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Battling Armyworms and Winning!

Do you ever notice brown, dry areas in the rough during your game of golf and wonder what is happening? Well, if it is late July through September, the discoloration and tuff damage is likely caused by fall armyworms! Fall armyworms are a prolific pest of turf grass and agricultural crops. The armyworm moths lay eggs on any off-ground structure, particularly trees. Fall armyworms quickly destroy turf as the larvae hatch, descend trees, and devour leaf tissue.

This annual infestation is one golf course agronomists worry about most.
Agronomist John Daniels explains to USGA “infestations have the capability to take out turf overnight”. Daniels shares a single female moth could deposit more than 1,000 larvae eggs, which can hatch in just a few days. To preserve the composition and life of your course, detecting and treating armyworms in the early stages is crucial! CBS News reporting from September 3rd, 2021, states the current weather conditions pose the “worst break of armyworms in decades”. The recent dry climate, coupled with storms, have the typically Southeast based insects migrating as far north as New York and Boston, ravaging on the available green.

Treatment for armyworms can be chemical or holistic.
Professor Adam Dale Ph. D at University of Florida Institute of Food and Agricultural Sciences proposes to “plant more wildflowers as it will recruit wasps such as the potter wasp, which love armyworms and will remove them by the armfuls”. While this unconventional technique is interesting, The Golf Club of Georgia takes a more direct and successful approach. Our procedures include monitoring turf areas mainly around wood lines where the army worms are likely to fall out the trees. When army worms are found we use a golf course approved insecticide, Talstar, to eradicate the infestation. This course of action has worked well for our course consistently over the years. Our only worries at this point in the season is if the army worms are not taken care of, the turf will not have adequate time for recovery before turning dormant for the winter season.

Aerating For You!

The process of aerating the putting greens is an essential practice for maintaining healthy greens and providing golfers the smoothest possible playing surface. Aerification does require the course to close for the recovery process, however; our intentions are solely focused on greatly benefiting your game in the long term!The process of aerating the putting greens is an essential practice for maintaining healthy greens and providing golfers the smoothest possible playing surface. Aerification does require the course to close for the recovery process, however; our intentions are solely focused on greatly benefiting your game in the long term!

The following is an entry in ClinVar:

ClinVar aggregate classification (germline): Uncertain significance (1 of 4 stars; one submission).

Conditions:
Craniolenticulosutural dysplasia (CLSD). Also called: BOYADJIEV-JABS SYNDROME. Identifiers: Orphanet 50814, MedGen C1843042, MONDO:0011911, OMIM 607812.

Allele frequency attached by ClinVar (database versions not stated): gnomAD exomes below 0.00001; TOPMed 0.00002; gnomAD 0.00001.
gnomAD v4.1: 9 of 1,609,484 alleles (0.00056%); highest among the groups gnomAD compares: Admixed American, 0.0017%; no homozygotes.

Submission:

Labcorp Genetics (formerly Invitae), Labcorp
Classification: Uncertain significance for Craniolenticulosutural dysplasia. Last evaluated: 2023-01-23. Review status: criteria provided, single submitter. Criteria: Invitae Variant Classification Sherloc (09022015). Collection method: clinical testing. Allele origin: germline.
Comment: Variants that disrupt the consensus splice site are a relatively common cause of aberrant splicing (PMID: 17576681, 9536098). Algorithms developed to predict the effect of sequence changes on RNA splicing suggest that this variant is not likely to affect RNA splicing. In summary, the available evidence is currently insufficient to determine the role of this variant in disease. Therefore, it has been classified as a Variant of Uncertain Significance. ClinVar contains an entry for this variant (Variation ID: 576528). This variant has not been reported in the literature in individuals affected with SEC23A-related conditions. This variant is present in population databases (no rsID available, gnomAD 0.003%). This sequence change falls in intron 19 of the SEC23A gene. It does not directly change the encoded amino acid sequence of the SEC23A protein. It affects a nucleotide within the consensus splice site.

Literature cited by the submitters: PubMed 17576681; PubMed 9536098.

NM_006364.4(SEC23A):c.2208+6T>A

Aerification is a common and crucial practice for all golf courses. While no one enjoys their favorite course being closed, be assured we are taking all the right steps to accomplish and speed up this process. The Golf Club of Georgia sends out notices of upcoming aerification within our weekly email and in the monthly newsletter. We plan to aerate the greens during the weekdays, so the course is available for weekend games.

Instead of just viewing aerification as a course closure, every golfer should have a general understanding of the process. We begin by creating a small hole in the green. We use hollow tines which extracts a plug and removes the thatch. This provides benefits such as increased water penetration and percolation, gas exchange, and allowing for proper nutrient movement and retention in the greens. The tine size and spacing can differ. The more holes and larger the size, the more drainage, gas exchange, and nutrient exchange is available in the green. After the tines are punched, our team removes the left-over soil and plugs before heavily watering the soil to prepare the open holes to receive coarse sand. Finally, a hefty layer of sand is spread over the green and dragged into the holes which provides a channel for water and air movement. The dragging and redistribution of the sand also smooths the green to reestablish a true putting surface.

The timing of aerification is especially important. The prime time for aerification is when the course is at its peak of health and actively growing. We understand this is not always ideally corresponding with the golf schedule. However, aerating at these times promotes the best chances for a quick recovery process and minimizes risks of green damage. We only aerate one course at a time and allow ample time for it to fully heal before beginning the process on the other course. Here at The Golf Club of Georgia, we focus on golf first. We want to provide you the most optimal playing surfaces at a unique and elite club.

 
Club Admin
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Date: 9/29/21